The US and Saudi governments have made a joint public appeal to the UN Security Council to extend the 13-year old arms embargo on Iran or risk a renewed arms race in the Middle East.

“Iran has not earned the trust to have the embargo lifted… The last thing this region needs is more Iranian weapons,” said Brian Hook, President Donald Trump’s special representative on Iran during a joint press conference in Saudi Arabia. Mr Hook stood alongside Adel Jubeir, Saudi Arabia’s minister of state for foreign affairs.

Parts of what were said to be missiles fired by Houthi rebels in Yemen were laid out behind them. Nearly 400 missiles and rockets have been fired from Yemen into Saudi Arabia, said Mr Hook, adding that this would not have been possible without assistance from Iran.

The joint press conference made no mention of the £5.3bn ($6.5bn) worth of arms reportedly sold by the UK to Saudi Arabia since the Yemen war accelerated in March 2015, nor of the large number of Yemeni civilians killed by Saudi-led coalition airstrikes, drawing widespread international criticism.

The US has been, for many years now, the largest supplier of weapons to the Gulf region but Iran has managed to defy stringent sanctions by exporting both military hardware and advisers to its proxies in the region, notably Hezbollah in Lebanon and the Houthis in Yemen.

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Reuters/EPA

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Iran’s Ayatollah Ali Khamenei (L) and Saudi Crown Prince Mohammed bin Salman

“We call on the UN Security Council to extend the arms embargo on Iran,” said the US envoy, warning that if the embargo were allowed to lapse then Iran would be able to export “battle tanks, artillery, combat aircraft, attack helicopters, drones and missile systems to its proxies”, as well as upgrading the range and lethality of its weapons systems and posing what he said would be an even greater threat to shipping in the region.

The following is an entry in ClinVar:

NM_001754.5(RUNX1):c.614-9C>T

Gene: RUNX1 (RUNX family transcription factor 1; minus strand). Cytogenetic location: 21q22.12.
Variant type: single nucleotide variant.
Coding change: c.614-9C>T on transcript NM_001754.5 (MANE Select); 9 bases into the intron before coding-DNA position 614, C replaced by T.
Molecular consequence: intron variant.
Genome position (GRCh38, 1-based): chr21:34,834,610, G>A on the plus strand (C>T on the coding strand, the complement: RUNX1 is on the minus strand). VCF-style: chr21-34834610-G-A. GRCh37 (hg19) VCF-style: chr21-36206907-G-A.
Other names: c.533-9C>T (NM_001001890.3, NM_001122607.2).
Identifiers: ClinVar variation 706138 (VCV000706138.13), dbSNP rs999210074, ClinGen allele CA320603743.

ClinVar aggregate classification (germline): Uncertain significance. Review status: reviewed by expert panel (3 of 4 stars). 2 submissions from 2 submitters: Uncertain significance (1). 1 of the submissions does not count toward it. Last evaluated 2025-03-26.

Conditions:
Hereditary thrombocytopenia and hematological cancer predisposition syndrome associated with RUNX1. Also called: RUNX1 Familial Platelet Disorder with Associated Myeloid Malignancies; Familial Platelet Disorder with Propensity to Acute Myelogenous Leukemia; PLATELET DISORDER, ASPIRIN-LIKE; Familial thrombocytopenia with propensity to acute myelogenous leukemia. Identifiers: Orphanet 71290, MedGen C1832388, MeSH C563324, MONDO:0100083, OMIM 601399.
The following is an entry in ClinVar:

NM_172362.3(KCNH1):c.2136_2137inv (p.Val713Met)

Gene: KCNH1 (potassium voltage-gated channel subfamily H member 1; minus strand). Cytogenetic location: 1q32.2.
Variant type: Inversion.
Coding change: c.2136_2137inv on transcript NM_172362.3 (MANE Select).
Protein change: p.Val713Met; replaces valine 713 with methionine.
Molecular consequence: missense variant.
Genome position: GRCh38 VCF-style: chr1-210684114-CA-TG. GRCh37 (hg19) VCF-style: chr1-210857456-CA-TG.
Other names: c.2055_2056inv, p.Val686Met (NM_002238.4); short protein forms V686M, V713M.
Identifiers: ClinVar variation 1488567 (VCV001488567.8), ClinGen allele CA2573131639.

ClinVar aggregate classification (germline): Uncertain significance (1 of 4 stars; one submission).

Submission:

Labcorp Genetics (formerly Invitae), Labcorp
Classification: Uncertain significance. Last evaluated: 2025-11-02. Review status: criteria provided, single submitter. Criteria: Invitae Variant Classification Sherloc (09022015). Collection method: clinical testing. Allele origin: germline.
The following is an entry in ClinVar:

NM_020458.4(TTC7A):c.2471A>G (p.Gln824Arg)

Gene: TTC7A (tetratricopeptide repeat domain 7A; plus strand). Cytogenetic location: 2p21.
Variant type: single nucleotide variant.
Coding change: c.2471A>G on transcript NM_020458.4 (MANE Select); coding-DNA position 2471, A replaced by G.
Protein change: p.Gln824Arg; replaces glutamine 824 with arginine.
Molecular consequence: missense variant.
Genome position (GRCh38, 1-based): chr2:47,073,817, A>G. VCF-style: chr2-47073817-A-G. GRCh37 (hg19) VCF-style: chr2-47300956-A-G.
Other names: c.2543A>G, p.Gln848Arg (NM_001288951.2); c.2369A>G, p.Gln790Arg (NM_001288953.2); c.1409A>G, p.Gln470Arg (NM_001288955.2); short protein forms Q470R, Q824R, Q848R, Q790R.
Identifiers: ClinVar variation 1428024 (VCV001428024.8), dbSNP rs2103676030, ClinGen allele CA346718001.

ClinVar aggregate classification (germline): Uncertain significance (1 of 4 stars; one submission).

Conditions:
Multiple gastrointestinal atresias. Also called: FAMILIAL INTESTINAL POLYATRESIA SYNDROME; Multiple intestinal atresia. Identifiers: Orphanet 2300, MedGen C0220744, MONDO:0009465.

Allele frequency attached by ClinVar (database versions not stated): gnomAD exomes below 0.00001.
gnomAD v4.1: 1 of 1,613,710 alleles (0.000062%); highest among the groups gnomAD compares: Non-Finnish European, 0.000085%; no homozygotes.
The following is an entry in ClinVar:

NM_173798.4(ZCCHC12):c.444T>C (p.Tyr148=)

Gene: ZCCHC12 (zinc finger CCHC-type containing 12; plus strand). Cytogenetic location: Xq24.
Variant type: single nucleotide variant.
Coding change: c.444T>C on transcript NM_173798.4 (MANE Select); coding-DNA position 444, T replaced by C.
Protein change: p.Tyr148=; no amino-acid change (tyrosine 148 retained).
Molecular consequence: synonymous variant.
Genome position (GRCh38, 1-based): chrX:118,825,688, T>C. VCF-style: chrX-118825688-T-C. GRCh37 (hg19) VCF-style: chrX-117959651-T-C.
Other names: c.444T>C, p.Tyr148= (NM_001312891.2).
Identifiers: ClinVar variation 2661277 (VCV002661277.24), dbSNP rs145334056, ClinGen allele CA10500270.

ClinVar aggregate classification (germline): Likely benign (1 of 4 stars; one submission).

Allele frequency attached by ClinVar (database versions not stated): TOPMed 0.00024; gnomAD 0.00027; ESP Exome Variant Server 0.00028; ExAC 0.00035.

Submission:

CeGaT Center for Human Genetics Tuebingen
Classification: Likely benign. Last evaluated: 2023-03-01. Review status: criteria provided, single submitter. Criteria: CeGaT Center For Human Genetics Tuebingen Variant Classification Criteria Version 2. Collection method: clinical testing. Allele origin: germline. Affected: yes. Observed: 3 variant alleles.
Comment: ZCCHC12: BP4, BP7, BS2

“No leader I have spoken to thinks this is a good idea.”

A recent study by the International Institute for Strategic Studies (IISS) concluded that despite being under sanctions Iran had succeeded in gaining the strategic advantage over its rival, Saudi Arabia.

The disparity in wealth between the two countries is enormous, with the richer Saudis expending billions of dollars on expensive and sophisticated state-of-the-art weaponry. Yet none of this was able to prevent a devastatingly effective missile and drone attack on Saudi Arabia’s critical oil infrastructure last September. In the space of just a few minutes a flurry of missiles fired under cover of darkness temporarily took out half of Saudi oil exports.

“These missiles were Iranian,” declared Adel Jubeir today. “They came from the north.”

The attack was a wake-up call to the Saudi government that US-supplied air defences could not necessarily protect the country from a concerted “swarm” attack by low-tech weapons. It also helped prompt a Saudi realisation that its military campaign in Yemen was probably unwinnable and that a political solution to that war was the only way to end it.

While the Saudis and their Western allies have supported the UN-recognised Yemen government-in-exile, Iran has supplied weaponry and advice to the Houthi rebels who still control most of the more populated areas. Aid agencies have warned of a looming catastrophe if the conflict continues.

On Tuesday, said Mr Hook, UN experts will present their findings to the UN Security Council. He said Iran had committed numerous violations of multiple UN arms embargos. “If this is what Iran is doing now,” said the US envoy, “imagine what they will do if restrictions are lifted?”

The BBC has asked the Iranian government for comment.

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Media captionYemen: Where children rummage through rubbish for food